NAT v6->v4 and v4->v6 (was Re: WG Action: Conclusion of IP Version 6 )

Alain Durand alain_durand at cable.comcast.com
Fri Sep 28 21:20:14 UTC 2007




On 9/28/07 10:55 AM, "michael.dillon at bt.com" <michael.dillon at bt.com> wrote:

> 
>> It is also becoming apparent that:
>> 
>> - the "core internet" (ie the web and any infrastructure
>> server) will take a long time to move to v6 and/or dual stack.
>> 
>> - new v6-only edges will have to communicate with it. So we
>> need v6->v4 translation in the core
> 
> Some companies have implemented MPLS in the core, therefore they can
> easily add IPv6 services by configuring 6PE on a couple of PE routers in
> each PoP. Beyond the PoP, in the customer's network, they can do pure
> IPv6 if that is what they want.


The issue is not the transport of v6 packet over the network(s) in the
middle, but the servers and the applications at the other side who may
remains IPv4.

In other words, transition to IPv6 is not so much a L3 issue, but a L7 one.


>> - legacy v4 PCs (think win95 up to win XP) using RFC1918
>> addresses behind a home gateway  will never be able to
>> upgrade to an IPv6-only environment. So if we provision the
>> home gateway with v6-only (because there will be a point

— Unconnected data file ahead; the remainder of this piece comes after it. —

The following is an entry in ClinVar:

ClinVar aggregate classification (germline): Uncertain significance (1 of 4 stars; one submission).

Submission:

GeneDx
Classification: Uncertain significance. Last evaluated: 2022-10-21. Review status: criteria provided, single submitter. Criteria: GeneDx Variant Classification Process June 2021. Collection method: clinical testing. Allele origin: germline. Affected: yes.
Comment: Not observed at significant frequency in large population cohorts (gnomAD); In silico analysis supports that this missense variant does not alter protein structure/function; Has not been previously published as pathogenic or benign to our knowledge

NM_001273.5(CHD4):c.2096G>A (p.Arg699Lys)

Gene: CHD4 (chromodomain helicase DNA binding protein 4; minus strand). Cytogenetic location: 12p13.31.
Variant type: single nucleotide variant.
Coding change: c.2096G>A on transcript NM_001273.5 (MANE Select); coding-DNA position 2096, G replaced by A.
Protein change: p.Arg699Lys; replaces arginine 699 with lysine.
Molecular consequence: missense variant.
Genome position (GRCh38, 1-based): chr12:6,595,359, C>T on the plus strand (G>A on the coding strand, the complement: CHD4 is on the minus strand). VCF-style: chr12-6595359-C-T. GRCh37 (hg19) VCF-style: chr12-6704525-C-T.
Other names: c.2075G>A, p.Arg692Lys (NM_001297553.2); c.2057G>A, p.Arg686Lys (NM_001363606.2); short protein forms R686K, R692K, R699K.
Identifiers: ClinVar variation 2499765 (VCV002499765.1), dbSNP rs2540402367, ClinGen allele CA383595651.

>> where we do not have any global v4 addresses left for it)
>> those legacy PCs are going to need a double translation,
>> v4->v6 in the home gateway and then v6 back to v4 in the
>> core.
> 
> Not if they use an application layer proxy in their gateway. It's not
> too late to specify this as a standard function for an IPv6 Internet
> gateway device. Also, the "v6 back to v4" conversion could be handled in
> an information provider's data center (Google, CNN) not in the core.


If you put a proxy on the home gateway that is provisioned with v6 only on
the wan side, you will have to proxy to a v6 destination. If you go back to
my previous point, the destination may be a v4 address.... Thus a home
gateway only solution cannot work, it needs to translation back to v4
somewhere in the network.

That said, I used the word "core" a bit generously, and I agree with you it
could be done within a datacenter if you were willing to pay the cost of the
extra round trip to that datacenter.

     - Alain.




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